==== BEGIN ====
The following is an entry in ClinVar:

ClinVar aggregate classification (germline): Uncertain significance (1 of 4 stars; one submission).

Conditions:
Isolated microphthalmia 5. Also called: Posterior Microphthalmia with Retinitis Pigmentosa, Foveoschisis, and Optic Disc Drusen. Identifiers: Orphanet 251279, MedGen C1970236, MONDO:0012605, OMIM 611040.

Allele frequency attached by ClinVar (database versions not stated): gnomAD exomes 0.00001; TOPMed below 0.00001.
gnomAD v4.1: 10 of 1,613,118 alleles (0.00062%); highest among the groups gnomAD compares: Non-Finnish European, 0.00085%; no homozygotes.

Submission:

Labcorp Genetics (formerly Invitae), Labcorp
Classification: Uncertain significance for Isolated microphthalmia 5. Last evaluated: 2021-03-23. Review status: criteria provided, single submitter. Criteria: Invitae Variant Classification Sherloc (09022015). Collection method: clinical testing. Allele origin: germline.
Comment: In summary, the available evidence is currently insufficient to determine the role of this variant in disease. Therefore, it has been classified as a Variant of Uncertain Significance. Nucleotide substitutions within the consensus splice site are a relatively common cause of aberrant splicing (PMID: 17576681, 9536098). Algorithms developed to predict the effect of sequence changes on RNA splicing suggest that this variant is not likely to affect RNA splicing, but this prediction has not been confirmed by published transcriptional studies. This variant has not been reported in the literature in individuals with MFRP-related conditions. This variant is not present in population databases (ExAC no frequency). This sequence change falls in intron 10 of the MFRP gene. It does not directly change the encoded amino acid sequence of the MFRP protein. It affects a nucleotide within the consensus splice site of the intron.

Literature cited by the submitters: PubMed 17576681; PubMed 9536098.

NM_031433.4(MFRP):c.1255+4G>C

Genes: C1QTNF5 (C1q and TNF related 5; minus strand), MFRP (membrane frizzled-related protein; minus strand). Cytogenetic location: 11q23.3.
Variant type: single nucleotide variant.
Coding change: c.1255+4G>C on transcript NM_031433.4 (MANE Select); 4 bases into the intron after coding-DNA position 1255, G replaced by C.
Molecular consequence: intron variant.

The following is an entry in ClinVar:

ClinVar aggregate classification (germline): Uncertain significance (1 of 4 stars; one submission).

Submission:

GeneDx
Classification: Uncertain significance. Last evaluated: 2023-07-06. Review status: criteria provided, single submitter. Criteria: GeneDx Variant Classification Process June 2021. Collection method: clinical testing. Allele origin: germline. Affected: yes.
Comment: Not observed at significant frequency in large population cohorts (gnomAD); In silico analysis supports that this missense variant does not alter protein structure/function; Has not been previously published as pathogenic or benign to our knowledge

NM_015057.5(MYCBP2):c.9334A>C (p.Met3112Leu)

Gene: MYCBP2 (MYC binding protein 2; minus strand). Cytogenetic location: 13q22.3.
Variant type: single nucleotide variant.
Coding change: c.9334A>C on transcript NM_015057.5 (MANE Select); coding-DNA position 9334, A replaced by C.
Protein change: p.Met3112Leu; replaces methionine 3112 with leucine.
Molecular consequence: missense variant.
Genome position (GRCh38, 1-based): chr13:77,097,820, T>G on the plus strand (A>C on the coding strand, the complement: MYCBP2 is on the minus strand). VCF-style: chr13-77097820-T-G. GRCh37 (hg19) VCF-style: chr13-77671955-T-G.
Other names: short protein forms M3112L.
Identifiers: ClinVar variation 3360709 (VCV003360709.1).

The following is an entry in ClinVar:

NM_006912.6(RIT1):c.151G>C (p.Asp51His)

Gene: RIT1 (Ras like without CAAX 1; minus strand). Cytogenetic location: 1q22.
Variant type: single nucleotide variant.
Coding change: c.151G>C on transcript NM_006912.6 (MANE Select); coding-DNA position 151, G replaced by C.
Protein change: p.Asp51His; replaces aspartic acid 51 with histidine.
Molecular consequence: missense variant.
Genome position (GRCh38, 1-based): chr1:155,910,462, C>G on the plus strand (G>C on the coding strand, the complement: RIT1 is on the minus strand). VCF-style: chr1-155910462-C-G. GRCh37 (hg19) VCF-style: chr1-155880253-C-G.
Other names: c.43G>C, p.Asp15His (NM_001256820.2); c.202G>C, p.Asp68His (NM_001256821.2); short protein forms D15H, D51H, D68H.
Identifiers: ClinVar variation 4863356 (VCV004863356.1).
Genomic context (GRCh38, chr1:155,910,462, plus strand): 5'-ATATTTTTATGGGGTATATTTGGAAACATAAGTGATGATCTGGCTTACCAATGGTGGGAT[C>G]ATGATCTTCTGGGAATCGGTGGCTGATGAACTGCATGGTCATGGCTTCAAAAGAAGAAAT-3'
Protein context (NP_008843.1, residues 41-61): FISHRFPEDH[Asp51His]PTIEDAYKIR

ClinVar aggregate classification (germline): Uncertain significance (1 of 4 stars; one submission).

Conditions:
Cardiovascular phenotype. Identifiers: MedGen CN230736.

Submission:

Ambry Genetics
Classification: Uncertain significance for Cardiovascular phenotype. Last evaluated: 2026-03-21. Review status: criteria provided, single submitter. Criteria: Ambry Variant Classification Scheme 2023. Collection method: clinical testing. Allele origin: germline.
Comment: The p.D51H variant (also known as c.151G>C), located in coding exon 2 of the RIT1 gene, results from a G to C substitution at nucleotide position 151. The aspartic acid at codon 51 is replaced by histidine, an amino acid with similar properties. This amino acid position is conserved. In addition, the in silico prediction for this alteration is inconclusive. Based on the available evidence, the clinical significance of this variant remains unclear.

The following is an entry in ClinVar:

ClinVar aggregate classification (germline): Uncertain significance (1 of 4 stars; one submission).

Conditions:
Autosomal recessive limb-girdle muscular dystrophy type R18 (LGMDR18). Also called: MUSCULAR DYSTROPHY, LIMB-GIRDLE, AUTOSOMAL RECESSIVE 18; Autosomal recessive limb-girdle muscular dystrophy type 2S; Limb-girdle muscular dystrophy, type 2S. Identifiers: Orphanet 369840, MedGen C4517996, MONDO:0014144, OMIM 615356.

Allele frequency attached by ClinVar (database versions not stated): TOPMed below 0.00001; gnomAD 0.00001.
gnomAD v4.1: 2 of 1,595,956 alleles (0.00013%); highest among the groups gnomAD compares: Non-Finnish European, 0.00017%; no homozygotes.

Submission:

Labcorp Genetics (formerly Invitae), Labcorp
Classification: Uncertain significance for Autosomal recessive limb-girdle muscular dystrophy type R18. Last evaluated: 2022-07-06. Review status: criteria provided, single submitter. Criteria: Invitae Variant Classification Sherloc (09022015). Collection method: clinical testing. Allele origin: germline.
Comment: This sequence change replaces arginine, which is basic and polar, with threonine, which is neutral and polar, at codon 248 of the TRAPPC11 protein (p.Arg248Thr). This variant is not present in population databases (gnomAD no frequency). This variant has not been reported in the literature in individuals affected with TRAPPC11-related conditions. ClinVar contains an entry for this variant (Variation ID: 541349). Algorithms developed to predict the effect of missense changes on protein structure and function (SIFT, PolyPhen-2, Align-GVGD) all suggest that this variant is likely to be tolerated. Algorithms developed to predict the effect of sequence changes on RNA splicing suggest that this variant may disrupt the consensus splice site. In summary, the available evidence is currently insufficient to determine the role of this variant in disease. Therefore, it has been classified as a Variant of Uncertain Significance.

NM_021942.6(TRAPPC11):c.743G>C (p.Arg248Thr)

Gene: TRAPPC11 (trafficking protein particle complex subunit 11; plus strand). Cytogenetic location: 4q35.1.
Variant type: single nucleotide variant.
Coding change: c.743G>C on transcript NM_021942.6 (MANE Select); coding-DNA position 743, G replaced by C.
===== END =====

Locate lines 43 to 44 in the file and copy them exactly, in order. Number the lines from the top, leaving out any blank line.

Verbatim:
Protein context (NP_008843.1, residues 41-61): FISHRFPEDH[Asp51His]PTIEDAYKIR

ClinVar aggregate classification (germline): Uncertain significance (1 of 4 stars; one submission).